# OBO-Edit: Intersections in the OBO-Edit datamodel

For background reading on this, see Logical_Definitions

OBO-Edit's view of intersections is quite a bit different from the view in OWL. Here's how it works...

Every LinkedObject in OBO-Edit has a set of parent links (outgoing links) and child links (incoming links). Each link is represented by some implementation of the Link interface. 99% of the time, the links are actually instances of OBORestrictionImpl.

OBORestrictionImpl implements OBORestriction. OBORestriction is an interface that further extends the Link interface. OBORestriction sort of loosely approximates the kinds of things that can be represented by an OWL/DAML+OIL "Restriction" object. (COMMENT: not quite. Better to think of these as OWLAxioms. OE calls the subclass axiom a restriction which is a terminological error)

Anyway, OBO-Edit treats an intersection as a collection of specially marked OBORestriction objects. An OBORestriction is part of the intersection definition if the isComplete() method returns "true". (The method name isComplete() is an artifact from the brief period where Chris and I were calling intersections "complete definitions"). When you click the "Cross Products" tab in the OBO-Edit text editor, OBO-Edit looks at the parents of the current term, finds any parent links whose isComplete() method returns true, and displays those links in the Cross Product editor. A complete link whose type equals OBOProperty.IS_A appears as the genus, and everything else appears as a differentia. (If, for some reason, there is more than one is_a link, OBO-Edit will choose one at random as the genus, and show the other as a differentia with type is_a).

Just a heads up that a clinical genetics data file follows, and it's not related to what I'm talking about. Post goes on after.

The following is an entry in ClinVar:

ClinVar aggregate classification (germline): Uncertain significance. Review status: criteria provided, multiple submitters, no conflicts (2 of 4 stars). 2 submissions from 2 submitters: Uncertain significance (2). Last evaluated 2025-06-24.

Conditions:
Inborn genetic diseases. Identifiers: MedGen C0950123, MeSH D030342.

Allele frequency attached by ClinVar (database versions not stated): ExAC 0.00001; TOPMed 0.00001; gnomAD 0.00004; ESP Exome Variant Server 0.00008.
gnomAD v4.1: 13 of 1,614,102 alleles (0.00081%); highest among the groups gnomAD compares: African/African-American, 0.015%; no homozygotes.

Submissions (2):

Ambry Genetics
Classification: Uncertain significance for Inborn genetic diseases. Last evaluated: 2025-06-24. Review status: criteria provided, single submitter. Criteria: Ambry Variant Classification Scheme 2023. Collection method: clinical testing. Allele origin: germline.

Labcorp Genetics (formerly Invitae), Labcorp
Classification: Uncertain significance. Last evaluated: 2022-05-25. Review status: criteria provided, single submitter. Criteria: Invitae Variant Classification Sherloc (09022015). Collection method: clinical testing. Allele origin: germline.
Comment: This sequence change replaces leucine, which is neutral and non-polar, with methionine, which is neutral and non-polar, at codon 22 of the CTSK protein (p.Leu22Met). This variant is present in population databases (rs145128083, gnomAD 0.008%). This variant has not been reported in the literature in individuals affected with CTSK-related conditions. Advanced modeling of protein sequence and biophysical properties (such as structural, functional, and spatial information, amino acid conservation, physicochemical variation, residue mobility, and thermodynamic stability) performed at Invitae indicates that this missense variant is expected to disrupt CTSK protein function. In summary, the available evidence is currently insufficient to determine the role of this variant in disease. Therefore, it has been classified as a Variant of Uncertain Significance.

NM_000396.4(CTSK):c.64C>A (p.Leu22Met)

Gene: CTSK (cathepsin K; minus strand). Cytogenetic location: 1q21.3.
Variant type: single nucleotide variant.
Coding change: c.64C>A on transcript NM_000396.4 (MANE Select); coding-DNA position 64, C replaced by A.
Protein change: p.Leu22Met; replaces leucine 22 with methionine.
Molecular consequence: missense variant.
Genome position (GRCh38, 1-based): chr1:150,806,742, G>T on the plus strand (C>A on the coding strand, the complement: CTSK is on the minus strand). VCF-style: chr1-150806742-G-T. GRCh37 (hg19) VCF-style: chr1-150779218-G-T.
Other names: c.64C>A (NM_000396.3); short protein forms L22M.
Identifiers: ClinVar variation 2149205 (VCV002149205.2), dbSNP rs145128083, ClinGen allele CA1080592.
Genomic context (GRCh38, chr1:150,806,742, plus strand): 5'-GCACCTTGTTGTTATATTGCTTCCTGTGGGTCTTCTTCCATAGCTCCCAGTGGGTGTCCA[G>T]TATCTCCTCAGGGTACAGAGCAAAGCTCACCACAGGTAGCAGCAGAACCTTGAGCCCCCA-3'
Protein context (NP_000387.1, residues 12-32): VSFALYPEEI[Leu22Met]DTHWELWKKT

Note that a term may have some "complete" parents and some regular parents. The "complete" parents are part of the intersection definition, while the other links are plain links that happen to be true for this term.

For example, let's say that we've got the class "black cat", defined as any cat that is black:

- id: black_cat
- name: Black cat
- is_a: unlucky_thing
- intersection_of: cat
- intersection_of: has_color black

If we called the getParents() method for "black_cat", we'd get 3 links:

- black_cat --is_a--> unlucky_thing {is_complete=false}
- black_cat --is_a--> cat {is_complete=true}
- black_cat --has_color--> black {is_complete=true}

(more examples required)